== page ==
# Overhang

Year of Award: 2011

Award: Robbins

Publication Information: American Mathematical Monthly Vol. 116, January 2009, pp. 19-44

Summary: This paper proves the surprising result that $$n$$ blocks can be (cunningly) stacked using suitable counterbalancing to achieve an overhang proportional to $$n^{1/3}$$. (Many people have assumed that the overhang of about log $$n$$, given by the standard calculus exercise, is optimal.)

About the Authors (From the January 2011 Prizes and Awards booklet)

Mike Paterson is emeritus professor of Computer Science at Warwick University in the United Kingdom and is a Fellow of the Royal Society. His B.Sc. and Ph.D. in mathematics are from Cambridge University. Paterson started his teaching career at Massachusetts Institute of Technology and continued at Warwick where he has remained for nearly forty years. He was president of the Trinity Math­ematical Society as a student and of the European Association for Theoretical Computer Science somewhat later. He co-invented "Sprouts" with John Conway and received the Dijkstra Award in Distributed Computing. His interests have been mainly in algorithmic complexity, beginning from his early years at MIT, but have extended broadly within that area to include distributed algorithms, algorithmic game theory and, of course, the work recognised by this award.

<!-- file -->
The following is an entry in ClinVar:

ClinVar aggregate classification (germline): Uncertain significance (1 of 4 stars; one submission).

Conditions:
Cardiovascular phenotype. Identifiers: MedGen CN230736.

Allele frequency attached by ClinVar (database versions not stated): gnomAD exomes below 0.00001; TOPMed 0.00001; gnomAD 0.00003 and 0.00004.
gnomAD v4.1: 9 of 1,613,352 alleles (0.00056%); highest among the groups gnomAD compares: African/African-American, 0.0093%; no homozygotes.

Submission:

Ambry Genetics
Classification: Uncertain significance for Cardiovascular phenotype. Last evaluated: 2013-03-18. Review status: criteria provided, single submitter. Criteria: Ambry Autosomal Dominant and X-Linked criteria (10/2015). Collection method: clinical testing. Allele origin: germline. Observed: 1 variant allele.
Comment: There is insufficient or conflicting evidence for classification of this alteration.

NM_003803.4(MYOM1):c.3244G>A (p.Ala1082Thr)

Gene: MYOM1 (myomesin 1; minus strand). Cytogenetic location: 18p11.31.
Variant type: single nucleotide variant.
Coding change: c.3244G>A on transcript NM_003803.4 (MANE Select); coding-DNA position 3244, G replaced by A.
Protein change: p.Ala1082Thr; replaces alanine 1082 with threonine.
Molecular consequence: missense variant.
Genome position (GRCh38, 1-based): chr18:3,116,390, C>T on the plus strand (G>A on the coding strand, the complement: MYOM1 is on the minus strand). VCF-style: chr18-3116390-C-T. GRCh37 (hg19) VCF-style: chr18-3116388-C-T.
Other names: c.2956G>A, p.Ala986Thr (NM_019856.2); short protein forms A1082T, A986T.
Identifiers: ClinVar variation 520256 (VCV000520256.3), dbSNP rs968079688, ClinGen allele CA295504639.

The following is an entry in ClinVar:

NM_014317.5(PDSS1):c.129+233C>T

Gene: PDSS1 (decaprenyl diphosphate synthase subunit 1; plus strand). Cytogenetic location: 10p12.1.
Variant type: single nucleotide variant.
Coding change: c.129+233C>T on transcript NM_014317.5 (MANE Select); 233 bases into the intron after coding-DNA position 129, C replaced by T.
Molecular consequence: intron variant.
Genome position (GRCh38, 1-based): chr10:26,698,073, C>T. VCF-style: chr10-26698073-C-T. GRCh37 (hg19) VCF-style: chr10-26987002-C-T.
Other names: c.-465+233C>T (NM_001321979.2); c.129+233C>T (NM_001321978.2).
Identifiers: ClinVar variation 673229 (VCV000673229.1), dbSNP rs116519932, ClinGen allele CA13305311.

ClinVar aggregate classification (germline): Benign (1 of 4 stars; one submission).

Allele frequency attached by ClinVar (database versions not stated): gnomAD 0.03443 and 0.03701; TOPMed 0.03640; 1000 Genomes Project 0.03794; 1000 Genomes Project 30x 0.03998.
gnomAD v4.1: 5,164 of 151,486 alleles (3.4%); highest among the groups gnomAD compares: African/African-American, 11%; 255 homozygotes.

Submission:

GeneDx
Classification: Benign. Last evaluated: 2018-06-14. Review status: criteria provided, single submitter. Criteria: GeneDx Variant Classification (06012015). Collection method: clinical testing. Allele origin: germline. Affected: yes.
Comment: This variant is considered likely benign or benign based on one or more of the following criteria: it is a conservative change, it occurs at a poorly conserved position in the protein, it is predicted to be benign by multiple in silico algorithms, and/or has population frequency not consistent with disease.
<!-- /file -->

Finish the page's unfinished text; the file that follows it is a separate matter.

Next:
Uri Zwick is a professor of Computer Science at Tel Aviv University, Israel. He received his B.Sc. in Computer Science from the Technion, Israel Institute of Technology, and his M.Sc. and PhD in Computer Science from Tel Aviv University. His main research interests are: algorithms and complexity, combinatorial optimization, mathematical games, and recreational mathematics. Zwick spent two years as a PostDoc at Warwick University after completing his Ph.D. and has been collaborating with Mike Paterson ever since.

MSC Codes:
97N70
Author(s):
Mike Paterson (Warwick University) and Uri Zwick (Tel Aviv University)
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Publication Date:
Friday, January 21, 2011
Publish Page:
Summary:

This paper shows that $$n$$ blocks can be stacked on a table with an overhang proportional to $$n^{1/3}$$.